Cercarial Dermatitis — Swimmer's Itch

  • Swimmer’s Itch is a rash that often occurs after swimming in the outdoors.
  • It is more common in fresh water lakes and ponds and less commonly occurs from salt water.
  • Found in wild birds and other animals, as well as in the water where these animals may be found.
  • This is caused by an allergic reaction to parasites that live in the water and in animals in that area.
  • Fortunately, these parasites soon die while in your skin and recovery is quick.
  • The parasites can be found in ducks, geese, beavers, gulls, and muskrats.
  • The eggs of this parasite can enter the water and contamination can also occur through the feces of animals infected.
  • The rash will look similar to blisters or small pimples.
  • The rash can be seen almost immediately after exposer has occurred.  Skin that is uncovered by clothes or swimwear is the areas where the rash occurs. 
  • Fortunately, Swimmer’s Itch is not contagious.
  • The rash will clear within a few days and over the counter medications to help with itching can bring relief.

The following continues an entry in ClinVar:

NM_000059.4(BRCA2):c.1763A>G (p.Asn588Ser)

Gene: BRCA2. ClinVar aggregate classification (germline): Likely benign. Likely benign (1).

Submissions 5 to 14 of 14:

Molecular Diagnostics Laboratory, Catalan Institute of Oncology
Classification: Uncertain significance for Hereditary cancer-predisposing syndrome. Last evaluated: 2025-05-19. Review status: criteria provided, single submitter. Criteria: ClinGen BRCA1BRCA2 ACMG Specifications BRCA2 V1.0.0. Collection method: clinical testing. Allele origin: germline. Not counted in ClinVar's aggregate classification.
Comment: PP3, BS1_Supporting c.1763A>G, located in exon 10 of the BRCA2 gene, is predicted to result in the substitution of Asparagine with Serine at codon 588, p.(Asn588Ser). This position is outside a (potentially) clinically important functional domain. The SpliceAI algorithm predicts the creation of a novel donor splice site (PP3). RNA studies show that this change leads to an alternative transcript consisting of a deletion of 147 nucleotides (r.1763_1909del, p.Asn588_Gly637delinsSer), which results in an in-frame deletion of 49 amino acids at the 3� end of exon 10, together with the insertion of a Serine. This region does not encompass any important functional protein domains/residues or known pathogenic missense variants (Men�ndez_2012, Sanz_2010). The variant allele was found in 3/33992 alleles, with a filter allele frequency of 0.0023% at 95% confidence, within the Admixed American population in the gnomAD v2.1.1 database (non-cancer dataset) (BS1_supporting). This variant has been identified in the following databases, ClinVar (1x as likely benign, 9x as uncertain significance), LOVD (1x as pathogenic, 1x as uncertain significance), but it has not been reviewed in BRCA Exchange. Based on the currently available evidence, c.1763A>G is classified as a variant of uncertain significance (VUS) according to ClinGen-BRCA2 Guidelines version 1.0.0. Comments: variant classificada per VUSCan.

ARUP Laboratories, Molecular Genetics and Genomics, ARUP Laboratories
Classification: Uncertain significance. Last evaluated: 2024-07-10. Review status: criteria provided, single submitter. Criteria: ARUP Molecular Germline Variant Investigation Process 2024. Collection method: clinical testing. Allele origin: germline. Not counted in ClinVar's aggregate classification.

• If the rash lasts more than one week, or if areas start to pus, seek medical attention.
  • Symptoms of Swimmer’s Itch will worsen every time you become re-infected so be mindful of where you choose to swim.
  • If Swimmer’s Itch is common, avoid outdoor swimming.
  • Deeper water is less likely to be contaminated with the parasites.
  • Rinse and clean your skin right after swimming and do not encourage animals to come near the area.
  • It is always safe to avoid contact with wild animals as well as their feces. 
  • Avoid feeding animals and preventing them to come near the water or general area.
Other Facts
  • Don’t scratch Swimmer's Itch! Use cream or other household remedies to relief itching.